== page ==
Collaboration of Universities develop ways for wind turbines to generate more energy

A UK Research and Innovation funded £7.7m collaboration between three UK universities and two global energy companies has made improvements to offshore wind turbines, which could help them generate more renewable energy in the future.

The Universities of Hull, Durham and Sheffield, along with Siemens Gamesa Renewable Energy and Ørsted, are contributing significantly to making the production of offshore wind energy more economical and sustainable through innovation in advanced technologies.

The collaboration, which includes several projects at each university, has developed ways to make wind turbines more reliable, efficient, lighter and cheaper.

A project at the University of Sheffield’s Department of Electronic and Electrical Engineering has made  improvements to the direct-drive generator – the technology that enables wind turbines to run without a gearbox. This is often the most vulnerable part of a turbine and can require expensive maintenance and repairs.  Improvements have also been made to the materials used in many of its components, so the generator is much more reliable, efficient and lighter. The improvements have also reduced manufacturing costs. 

Dave Bould, Senior Project Representative from Ørsted, who develop, construct and operate offshore wind farms, said: ‘The work of the University of Sheffield to develop more efficient and effective ways of monitoring the health of wind turbine blades is an exceptional example of research that can be directly applied by industry to improve commercial performance.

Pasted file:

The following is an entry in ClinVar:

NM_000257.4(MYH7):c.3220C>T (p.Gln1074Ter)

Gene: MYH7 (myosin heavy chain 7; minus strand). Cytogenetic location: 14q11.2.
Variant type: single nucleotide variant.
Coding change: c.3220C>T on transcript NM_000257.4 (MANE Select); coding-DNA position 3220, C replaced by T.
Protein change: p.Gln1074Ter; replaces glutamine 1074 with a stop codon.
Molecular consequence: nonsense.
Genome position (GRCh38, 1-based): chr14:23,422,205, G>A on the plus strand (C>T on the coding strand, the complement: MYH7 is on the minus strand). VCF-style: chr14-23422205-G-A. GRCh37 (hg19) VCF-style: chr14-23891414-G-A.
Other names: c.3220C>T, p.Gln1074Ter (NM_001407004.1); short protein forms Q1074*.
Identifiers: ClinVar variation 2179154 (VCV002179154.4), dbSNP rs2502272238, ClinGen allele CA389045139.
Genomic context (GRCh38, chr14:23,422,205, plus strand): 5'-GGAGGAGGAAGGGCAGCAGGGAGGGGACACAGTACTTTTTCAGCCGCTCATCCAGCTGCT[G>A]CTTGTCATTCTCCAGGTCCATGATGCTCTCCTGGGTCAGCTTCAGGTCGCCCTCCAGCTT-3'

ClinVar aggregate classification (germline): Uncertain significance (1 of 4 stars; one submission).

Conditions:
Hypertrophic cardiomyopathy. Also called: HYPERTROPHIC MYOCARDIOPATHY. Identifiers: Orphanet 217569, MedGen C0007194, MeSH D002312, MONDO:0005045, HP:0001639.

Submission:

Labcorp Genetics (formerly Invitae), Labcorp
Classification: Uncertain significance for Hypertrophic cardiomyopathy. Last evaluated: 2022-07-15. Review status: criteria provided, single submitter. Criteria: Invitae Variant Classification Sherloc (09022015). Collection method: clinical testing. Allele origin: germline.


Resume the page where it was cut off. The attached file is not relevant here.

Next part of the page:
‘Modern wind turbines are massive structures that, ideally, should last for the entire life of an offshore wind farm without needing replacement or significant maintenance. Replacing a structure of this size in the harsh offshore environment is a very costly and time consuming exercise that results in significant amounts of lost electricity generation. The work of the University of Sheffield directly targets improvements in early warning of potential defects in blades and helps us minimise the risk of needing to unexpectedly repair or replace components.’

The University of Hull’s Professor James Gilbert said: ‘The research at the University of Hull addressed specific challenges in design, manufacture and control of wind turbines but working with colleagues in other research groups often inspires new ideas and approaches.’

It is estimated that the cost of energy from offshore wind farms is now one quarter of what it was in 2009, thanks in part, to advancements made from these types of partnerships.

Another key outcome of the collaboration has been in helping to identify where the next stages of research need to be concentrated, to allow even more improvements to be developed. Funding for a number of follow-on projects has already been secured thanks to the excellent collaboration between all the partner institutions.



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